Mono Mono Korean Fried Chicken

Where to taste the fried chicken variations with a side of creamy sweet potato polenta


Except for rice and beans, there may be no more global dish than fried chicken. At Lafayette’s new Mono Mono Korean Fried Chicken, double-frying creates a thin, crackly skin with a barely-there spiced crust on drumsticks deep-cooked to the bone. Dipping fun ranges from spicy mayo to extremely potent garlic sauce.

On my first visit, I also gnawed on bulgogi, bone-in charcoal-grilled beef short ribs in an appealing garlic, ginger and fruit marinade. On the side was house-fermented kimchi, steamed rice and coleslaw. 

Returning to the eatery that once housed the short-lived Uturn BBQ, and a Burger King before that, I settled in at a picnic table with lots of napkins, a tabletop container for discarded bones and a pulsing K-pop soundtrack. 

Mono Mono’s signature chewy Secret Sauce Chicken is boneless, skinless thighs fried in a unique crunchy coating, drenched in spice, salt, sweet and umami. 

I stretched the flavor envelope with the spicy rice cake, which isn’t really explained on the menu. This isn’t those crunchy puffed rice snacks. Korean rice cakes are like thick noodles or dumplings—dense and chewy. These are simmered in gochujang, the Korean sweet chile sauce giving Sriracha a run for its money, with classic mixed vegetables. A grilled shishito pepper, tomatoes and crumbled cotija cheese tops it, but the unexpected surprise are thin slices of mild fish cake. 

The Lafayette eatery is the third Mono Mono location owned by JW Lee, an unsung legend in Colorado restaurants. His company operates 20 eateries, including Seoul Korean BBQ & Hot Pot, and Seoul ManDoo in Aurora. 

In retrospect, I should have ordered a beer. This cuisine was created to be paired with adult beverages. The Lafayette location came with a working brewery, which is expected to open eventually.

I’ll have to go back for Mono Mono’s famous wings and cross-cultural fusion items like buttered skillet corn with stretchy mozzarella and cilantro, or Korean spaghetti with Parmesan, bulgogi nachos or Cajun chicken salad. For weekend brunch: Stir-fried kimchi rice and vegetables and a sunny side up egg. 

Another Roadfood Attraction: Chop Shop Casual Urban Eatery

Fried chicken aficionados come in more than one flavor. For the crust people, Denver’s Chop Shop Casual Urban Eatery serves up satisfaction with a thick and crunchy robe—tempura batter seasoned with Old Bay—good enough to be served by itself. Inside is an amazingly juicy, slow sous vide-cooked boneless Colorado chicken breast. If that wasn’t enough fun, I tried it at the Englewood location with chipotle-infused honey, bacon gravy, white cheddar polenta and sauteed Swiss chard. A sandwich variation features tzatziki sauce, feta cheese and red onion.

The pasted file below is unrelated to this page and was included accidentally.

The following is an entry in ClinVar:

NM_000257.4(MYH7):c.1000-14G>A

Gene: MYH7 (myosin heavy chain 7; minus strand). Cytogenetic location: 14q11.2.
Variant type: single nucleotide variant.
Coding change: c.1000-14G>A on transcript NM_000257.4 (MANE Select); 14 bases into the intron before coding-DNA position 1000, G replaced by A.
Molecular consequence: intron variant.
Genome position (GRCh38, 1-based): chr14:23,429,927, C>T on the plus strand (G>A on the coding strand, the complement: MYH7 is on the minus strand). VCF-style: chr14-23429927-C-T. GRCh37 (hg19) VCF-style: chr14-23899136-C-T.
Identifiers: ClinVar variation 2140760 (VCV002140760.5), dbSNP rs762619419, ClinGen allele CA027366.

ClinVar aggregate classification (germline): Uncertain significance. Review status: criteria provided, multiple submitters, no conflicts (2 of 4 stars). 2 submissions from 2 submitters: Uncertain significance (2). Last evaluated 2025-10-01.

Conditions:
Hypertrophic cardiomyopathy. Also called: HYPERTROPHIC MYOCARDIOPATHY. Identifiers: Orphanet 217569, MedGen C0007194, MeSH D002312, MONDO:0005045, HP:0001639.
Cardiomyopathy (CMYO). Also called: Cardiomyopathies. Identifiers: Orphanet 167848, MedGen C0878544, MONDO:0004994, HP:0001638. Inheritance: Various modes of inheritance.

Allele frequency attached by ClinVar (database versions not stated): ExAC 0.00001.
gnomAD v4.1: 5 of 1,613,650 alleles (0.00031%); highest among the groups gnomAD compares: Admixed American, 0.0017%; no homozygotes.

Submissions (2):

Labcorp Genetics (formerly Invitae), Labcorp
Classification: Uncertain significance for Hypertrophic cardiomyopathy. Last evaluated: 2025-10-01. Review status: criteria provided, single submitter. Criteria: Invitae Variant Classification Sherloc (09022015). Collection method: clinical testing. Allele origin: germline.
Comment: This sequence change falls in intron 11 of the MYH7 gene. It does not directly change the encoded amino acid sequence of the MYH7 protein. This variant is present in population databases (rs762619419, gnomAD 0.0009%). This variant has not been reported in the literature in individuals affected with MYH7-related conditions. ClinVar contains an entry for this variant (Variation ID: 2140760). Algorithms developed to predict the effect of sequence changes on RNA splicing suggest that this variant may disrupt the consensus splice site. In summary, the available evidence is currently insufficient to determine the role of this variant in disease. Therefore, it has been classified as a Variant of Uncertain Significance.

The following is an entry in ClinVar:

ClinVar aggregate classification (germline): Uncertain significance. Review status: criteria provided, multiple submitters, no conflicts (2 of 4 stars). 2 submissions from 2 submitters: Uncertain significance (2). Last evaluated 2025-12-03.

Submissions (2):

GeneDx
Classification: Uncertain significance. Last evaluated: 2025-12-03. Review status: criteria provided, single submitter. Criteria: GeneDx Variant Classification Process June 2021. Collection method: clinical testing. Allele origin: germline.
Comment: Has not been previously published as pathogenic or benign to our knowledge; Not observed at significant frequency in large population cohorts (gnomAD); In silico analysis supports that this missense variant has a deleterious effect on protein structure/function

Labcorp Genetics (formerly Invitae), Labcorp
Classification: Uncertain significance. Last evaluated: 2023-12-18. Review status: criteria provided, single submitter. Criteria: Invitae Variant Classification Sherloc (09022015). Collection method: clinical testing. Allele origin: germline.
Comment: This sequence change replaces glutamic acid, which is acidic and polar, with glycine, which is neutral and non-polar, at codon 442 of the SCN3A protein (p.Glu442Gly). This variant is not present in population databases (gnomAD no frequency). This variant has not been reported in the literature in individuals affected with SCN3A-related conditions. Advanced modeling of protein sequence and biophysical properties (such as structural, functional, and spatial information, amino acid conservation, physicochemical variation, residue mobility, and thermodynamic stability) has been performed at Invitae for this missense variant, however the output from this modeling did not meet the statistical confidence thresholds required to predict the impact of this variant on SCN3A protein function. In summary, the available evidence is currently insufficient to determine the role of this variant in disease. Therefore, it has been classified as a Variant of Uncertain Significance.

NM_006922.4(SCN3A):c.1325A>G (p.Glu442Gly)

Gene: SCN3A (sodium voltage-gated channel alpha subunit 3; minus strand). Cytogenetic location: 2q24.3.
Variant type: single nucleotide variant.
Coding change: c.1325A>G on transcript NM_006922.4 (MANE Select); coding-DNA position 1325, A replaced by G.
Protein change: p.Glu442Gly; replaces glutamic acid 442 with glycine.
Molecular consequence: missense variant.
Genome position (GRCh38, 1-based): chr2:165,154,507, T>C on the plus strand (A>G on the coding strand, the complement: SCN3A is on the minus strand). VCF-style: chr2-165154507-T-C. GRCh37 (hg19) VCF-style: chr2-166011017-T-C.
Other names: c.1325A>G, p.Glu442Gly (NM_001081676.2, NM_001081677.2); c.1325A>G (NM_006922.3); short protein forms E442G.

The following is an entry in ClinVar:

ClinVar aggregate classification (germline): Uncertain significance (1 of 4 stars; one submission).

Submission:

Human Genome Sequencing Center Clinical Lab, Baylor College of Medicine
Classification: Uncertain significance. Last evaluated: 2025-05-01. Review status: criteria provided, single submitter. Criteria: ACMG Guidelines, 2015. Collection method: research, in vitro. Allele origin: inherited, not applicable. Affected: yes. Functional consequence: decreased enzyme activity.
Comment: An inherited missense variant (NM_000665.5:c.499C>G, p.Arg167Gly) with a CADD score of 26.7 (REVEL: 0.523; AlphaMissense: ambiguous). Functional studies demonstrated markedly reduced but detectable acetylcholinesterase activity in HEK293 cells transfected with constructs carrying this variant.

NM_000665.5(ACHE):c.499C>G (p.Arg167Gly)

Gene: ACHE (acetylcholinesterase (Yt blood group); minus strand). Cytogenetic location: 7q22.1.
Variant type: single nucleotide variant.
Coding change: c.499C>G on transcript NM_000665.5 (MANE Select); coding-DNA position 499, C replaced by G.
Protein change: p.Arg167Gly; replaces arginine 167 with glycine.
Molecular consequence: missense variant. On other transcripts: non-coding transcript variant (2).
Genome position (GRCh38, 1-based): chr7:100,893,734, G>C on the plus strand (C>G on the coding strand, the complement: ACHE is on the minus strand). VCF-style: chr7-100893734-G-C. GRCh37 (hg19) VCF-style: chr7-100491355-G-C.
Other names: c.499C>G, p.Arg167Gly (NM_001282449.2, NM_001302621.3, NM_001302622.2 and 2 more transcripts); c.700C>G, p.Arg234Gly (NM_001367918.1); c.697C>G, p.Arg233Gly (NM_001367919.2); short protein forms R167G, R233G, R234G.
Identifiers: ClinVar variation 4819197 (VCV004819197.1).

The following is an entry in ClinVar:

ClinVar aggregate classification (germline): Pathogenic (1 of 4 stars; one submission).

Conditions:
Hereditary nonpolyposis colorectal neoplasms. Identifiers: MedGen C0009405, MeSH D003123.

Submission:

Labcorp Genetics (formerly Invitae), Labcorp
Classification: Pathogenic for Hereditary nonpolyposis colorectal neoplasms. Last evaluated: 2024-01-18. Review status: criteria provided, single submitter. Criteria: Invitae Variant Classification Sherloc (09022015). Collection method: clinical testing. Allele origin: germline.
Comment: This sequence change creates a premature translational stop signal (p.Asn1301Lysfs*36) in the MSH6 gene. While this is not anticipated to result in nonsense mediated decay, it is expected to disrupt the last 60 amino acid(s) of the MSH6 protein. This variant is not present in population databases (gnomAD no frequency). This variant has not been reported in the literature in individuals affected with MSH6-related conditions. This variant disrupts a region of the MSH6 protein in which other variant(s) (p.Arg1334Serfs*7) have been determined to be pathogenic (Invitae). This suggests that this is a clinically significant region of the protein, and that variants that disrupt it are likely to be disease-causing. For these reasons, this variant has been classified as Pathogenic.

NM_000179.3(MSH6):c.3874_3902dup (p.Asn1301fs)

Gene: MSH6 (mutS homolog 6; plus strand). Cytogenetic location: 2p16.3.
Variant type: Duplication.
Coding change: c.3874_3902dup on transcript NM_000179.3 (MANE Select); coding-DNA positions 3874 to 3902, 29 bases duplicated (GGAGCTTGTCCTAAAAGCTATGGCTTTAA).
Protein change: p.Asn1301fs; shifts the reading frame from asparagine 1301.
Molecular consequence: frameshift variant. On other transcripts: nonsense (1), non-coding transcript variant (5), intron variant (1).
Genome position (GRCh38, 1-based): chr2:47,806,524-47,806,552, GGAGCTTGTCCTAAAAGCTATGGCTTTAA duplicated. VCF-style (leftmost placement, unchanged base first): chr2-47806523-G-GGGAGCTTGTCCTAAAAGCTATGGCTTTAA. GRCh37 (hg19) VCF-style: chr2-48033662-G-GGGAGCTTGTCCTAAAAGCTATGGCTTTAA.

Boulder Recipe Flashback: Jax Fish House

The opening of Jax Fish House in 1994 changed the way Boulder saw seafood. Thanks in part to overnight FedEx and UPS from the coasts, Dave Query was able to dish a world of seafood with an emphasis on sustainability, creating an oyster cult in the process. 

In the late 1990s, Jax shared this requested recipe for this creamy stuff, which makes an ideal base for seriously spiced fish, seafood and vegetable dishes.  

Jax Fish House Sweet Potato Polenta

1 pound of sweet potatoes or yams

3 tablespoons honey

1/2 teaspoon salt

1/2 teaspoon fresh ground nutmeg

2 cups whipping cream

2 cups milk

1/2 pound cornmeal

Peel and chop sweet potatoes, cover with cold water and boil until soft. Strain and puree in a food processor. Add one cup of cream. In a saucepan, add sweet potato and cream mixture plus honey, salt, nutmeg and one cup of cream and milk. Simmer slowly, stirring frequently. Whisk in cornmeal and continue cooking for about 15 to 20 minutes until smooth and creamy. Taste and adjust salt. If too thick, add more milk. Makes about six servings. 

Variation: Substitute broth for milk and coconut milk for cream. Add 1 cup chopped roasted green chilies. 

Culinary Calendar: All Fruit

Tired of getting rutabagas and other confusing veggies in your CSA box? Longmont’s Ya Ya Farm & Orchard offers an all-fruit CSA this summer starring Longmont-grown stone fruit (like peaches), pears and apples, and includes pie cherries, apple cider and honey, plus occasional melons. No curly kale included. 

Previous articleAl Di Meola: In his life
Next articleCultivating solutions